There are several examples of social, medical, agricultural, entertainment and economical transformations that have sprung up thanks to the application of online advertising technologies, search engine, cloud computing, software, and hardware innovations, and Google has been part of this story since its expansion across Africa over the last 10 years. Countries in Africa which have been trendsetters in the tech-hub industry aside from Ghana include Ethiopia, Nigeria, South Africa, Kenya, Tanzania and Rwanda.
Sharp and sentient machines could become a reality, as computer systems now understand spoken commands, drive vehicles and play games too, though a mark of bias exists. AI technology has produced reactive machines like game-playing supercomputers, limited memory systems that are based on memory (for example self-driving cars), theory of mind computers – which are formed with representations based on human function – and self-awareness systems designed to have a level of consciousness.
Experts say it is likely that Ghana’s position is attractive to Google because of the products of accessible education and the fact that it is politically stable. This was confirmed by Jeff Dean, head of Google’s AI division, who spent part of his childhood in Uganda and Somalia. “In the end we chose Accra because of a strong ecosystem of local universities and its proximity to a branch of the African Institute of Mathematical Sciences, and our experience in the country.”
Aside from its core search engine, Google’s rapid growth since its inception on September 4, 1998, has triggered a string of products, procurements, and collaborations. Its expansion in Africa promises to enable utilisation of simulated human intelligence involving learning, reasoning and self-correction by computer systems at its Accra hub, to solve challenges in areas such as healthcare, agriculture, and education.
Other cities with Google AI centres are Los Angeles, Seattle & Kirkland, Mountain View & San Francisco, Beijing, Toronto, Pittsburg, New York, Cambridge, Montreal, London, Paris, Zurich, Tel Aviv & Haifa and Tokyo.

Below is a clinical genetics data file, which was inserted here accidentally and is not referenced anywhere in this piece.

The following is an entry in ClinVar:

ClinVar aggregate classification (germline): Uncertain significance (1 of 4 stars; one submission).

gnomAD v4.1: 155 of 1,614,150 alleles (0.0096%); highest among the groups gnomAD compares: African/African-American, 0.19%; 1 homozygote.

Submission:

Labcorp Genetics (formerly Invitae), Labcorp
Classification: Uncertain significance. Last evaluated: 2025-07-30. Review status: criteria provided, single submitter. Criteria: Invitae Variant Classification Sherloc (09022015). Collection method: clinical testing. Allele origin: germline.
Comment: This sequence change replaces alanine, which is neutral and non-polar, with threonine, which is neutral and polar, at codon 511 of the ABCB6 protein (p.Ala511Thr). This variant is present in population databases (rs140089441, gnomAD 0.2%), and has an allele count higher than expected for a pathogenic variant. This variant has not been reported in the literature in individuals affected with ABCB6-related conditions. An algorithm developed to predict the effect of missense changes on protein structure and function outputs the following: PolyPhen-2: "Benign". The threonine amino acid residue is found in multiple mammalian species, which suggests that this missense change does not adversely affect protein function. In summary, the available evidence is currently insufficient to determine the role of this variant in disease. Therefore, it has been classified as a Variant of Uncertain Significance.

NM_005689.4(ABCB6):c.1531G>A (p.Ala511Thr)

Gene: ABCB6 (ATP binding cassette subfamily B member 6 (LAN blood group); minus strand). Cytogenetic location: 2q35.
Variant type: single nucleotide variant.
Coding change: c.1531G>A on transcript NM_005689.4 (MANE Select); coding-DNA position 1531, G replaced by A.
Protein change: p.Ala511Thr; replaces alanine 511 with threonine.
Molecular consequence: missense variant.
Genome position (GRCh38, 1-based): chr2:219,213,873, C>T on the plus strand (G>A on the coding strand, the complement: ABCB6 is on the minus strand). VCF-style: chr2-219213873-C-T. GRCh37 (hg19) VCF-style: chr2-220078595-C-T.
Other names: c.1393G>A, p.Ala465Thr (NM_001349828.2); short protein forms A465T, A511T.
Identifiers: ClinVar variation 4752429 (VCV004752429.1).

Based on United Nations data, Countrymeters has indicated that a good percentage of Ghana’s population – 14,171,642 people or 76.67 per cent – are literate. Internet World Statistics on Ghana declared that there were 2,085,501 internet users out of a population of 24,791,073 in 2011, surging to 3,568,757 internet users out of a population of 25,292,392 as at June 2012. 2014 statistics on African internet usage released by Internet World Statistics revealed that approximately 1,630,420 Ghanaians were using Facebook. This has escalated to 10,110,000 internet users as at December 2017 – that’s 34.3 per cent of the population – with 4,900,000 Facebook subscribers in December 2017, or 16.6 per cent of Ghanians.
Other recent tech investments in the sub-region include a special version of YouTube built for users with slow internet connections, an initiative implemented through Google CEO Sundar Pichai’s Launchpad Accelerator and Facebook’s new technology hub/start-up incubator in Lagos.
Interest in machine learning research has been increasing exponentially across the continent, with events like Tanzania’s Data Science Africa 2017, and South Africa’s 2017 Deep Learning Indaba, and 2018’s IndabaX.